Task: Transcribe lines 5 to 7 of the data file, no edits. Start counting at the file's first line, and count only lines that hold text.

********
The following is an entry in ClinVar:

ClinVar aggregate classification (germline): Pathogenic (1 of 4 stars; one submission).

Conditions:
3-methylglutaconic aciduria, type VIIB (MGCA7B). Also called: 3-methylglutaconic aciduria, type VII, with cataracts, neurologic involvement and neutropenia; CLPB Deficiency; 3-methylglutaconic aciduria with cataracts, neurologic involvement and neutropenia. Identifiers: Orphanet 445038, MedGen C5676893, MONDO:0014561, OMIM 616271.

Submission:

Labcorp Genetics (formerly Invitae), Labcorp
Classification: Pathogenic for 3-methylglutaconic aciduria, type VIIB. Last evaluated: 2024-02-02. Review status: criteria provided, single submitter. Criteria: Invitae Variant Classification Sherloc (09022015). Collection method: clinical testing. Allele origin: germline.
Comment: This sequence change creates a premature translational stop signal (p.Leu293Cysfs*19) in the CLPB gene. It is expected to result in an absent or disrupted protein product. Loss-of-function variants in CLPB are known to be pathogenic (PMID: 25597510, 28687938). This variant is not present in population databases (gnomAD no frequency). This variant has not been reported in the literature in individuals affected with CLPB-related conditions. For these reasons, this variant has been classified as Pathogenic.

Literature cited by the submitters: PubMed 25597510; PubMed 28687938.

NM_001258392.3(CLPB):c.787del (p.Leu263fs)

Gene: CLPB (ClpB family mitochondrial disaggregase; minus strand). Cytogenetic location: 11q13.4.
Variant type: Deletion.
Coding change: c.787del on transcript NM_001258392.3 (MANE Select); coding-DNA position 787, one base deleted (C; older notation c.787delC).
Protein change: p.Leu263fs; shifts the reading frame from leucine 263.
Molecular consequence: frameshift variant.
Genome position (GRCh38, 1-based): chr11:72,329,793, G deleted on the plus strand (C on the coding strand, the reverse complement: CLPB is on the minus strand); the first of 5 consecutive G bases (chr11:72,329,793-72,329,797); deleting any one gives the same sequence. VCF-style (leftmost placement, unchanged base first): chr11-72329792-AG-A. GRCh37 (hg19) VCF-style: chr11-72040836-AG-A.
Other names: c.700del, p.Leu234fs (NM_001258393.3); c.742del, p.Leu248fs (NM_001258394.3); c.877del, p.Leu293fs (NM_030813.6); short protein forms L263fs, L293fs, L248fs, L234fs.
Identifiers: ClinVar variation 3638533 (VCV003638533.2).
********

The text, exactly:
Submission:

Labcorp Genetics (formerly Invitae), Labcorp
Classification: Pathogenic for 3-methylglutaconic aciduria, type VIIB. Last evaluated: 2024-02-02. Review status: criteria provided, single submitter. Criteria: Invitae Variant Classification Sherloc (09022015). Collection method: clinical testing. Allele origin: germline.